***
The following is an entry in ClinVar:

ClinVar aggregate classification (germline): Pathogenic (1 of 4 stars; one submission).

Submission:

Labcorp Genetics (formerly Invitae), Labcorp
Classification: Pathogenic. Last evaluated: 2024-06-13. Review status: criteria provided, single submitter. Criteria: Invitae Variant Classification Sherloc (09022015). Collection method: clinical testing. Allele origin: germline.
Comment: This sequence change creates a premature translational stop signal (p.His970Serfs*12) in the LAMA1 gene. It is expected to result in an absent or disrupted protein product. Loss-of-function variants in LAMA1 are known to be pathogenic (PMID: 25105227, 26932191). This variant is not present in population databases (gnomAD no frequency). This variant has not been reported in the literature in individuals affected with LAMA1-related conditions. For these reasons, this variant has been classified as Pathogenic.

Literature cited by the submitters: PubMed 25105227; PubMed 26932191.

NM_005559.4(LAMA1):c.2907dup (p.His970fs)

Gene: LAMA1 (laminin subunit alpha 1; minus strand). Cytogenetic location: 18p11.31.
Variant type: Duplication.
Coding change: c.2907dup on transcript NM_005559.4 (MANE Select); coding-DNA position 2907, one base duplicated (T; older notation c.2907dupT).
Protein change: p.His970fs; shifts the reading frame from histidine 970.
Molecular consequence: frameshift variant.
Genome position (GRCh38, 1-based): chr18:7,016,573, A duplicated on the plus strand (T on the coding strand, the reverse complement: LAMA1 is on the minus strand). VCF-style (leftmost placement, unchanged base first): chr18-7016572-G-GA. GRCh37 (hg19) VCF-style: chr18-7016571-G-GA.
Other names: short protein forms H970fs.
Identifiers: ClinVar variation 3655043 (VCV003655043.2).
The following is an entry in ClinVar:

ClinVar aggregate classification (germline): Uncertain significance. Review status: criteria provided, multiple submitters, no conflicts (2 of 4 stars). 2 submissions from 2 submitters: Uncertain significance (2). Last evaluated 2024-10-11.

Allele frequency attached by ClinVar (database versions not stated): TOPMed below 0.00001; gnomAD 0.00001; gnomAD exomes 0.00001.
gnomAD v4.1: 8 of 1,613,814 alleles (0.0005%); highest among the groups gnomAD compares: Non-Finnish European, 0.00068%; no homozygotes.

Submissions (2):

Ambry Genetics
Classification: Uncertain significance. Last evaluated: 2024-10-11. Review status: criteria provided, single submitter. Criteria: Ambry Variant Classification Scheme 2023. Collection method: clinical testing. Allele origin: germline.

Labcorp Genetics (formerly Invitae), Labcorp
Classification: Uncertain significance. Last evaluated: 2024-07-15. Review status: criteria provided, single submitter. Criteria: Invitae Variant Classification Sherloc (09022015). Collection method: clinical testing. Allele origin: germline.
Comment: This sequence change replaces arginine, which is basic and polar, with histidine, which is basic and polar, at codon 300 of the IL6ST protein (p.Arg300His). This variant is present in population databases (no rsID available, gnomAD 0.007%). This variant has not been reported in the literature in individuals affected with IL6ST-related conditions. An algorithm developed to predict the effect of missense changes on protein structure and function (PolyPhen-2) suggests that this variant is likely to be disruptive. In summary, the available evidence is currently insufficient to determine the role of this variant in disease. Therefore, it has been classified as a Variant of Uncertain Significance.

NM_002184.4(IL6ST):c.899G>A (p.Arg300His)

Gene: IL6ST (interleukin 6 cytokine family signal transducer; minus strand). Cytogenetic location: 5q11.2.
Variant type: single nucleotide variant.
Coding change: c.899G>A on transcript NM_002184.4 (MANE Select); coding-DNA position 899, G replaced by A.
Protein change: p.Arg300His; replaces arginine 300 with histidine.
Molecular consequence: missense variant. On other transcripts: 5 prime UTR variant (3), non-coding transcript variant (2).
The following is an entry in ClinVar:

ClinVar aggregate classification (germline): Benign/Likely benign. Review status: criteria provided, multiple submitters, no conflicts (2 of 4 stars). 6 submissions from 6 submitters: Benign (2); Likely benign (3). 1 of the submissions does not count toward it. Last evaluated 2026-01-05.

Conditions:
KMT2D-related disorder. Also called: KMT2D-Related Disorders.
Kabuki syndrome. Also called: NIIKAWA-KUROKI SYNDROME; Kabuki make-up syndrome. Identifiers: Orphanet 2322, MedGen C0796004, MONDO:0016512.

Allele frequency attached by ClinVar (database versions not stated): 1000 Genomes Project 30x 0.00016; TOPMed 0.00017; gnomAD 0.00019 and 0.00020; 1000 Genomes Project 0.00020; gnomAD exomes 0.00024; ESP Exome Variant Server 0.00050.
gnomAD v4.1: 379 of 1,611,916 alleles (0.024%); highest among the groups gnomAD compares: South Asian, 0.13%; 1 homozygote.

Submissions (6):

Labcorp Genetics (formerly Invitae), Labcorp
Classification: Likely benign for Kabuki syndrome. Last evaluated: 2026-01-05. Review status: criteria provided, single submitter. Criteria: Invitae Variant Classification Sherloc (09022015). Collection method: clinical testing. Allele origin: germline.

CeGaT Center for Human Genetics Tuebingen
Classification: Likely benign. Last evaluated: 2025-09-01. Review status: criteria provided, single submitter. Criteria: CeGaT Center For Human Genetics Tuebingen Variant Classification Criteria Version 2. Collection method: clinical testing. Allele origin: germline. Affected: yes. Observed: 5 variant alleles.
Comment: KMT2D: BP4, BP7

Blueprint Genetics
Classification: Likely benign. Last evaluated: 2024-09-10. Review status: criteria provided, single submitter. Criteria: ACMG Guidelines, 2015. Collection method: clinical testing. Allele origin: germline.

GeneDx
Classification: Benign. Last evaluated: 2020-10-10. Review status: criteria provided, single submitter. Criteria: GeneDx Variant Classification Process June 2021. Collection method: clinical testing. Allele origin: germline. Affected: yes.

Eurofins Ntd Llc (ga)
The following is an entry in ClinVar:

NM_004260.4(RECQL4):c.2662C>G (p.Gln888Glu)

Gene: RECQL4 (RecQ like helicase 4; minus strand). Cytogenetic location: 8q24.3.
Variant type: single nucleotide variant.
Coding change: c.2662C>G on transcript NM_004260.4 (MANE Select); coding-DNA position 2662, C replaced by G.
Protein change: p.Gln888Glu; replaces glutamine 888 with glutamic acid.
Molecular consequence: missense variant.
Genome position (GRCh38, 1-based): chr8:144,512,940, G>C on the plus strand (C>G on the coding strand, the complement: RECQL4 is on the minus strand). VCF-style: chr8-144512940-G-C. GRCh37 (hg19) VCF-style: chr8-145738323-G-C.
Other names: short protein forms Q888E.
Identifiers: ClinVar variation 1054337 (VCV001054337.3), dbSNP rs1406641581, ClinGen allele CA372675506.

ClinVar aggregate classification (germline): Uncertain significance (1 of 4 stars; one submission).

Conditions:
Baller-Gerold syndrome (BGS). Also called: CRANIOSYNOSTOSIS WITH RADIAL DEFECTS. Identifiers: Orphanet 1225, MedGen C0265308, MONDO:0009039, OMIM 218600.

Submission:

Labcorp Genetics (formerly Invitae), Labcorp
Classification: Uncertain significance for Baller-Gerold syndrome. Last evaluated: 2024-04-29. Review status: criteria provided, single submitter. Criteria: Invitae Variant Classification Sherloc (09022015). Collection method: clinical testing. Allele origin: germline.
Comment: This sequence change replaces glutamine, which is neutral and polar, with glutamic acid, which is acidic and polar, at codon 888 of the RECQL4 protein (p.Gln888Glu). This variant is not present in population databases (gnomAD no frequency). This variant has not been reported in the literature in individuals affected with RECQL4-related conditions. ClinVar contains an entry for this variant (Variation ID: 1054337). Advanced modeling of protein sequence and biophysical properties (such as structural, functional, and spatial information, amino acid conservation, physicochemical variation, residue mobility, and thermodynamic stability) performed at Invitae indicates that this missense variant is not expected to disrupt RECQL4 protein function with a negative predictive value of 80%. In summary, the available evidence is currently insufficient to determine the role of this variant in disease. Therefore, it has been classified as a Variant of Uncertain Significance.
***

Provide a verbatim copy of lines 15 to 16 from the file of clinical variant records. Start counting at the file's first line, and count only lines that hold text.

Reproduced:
Other names: short protein forms H970fs.
Identifiers: ClinVar variation 3655043 (VCV003655043.2).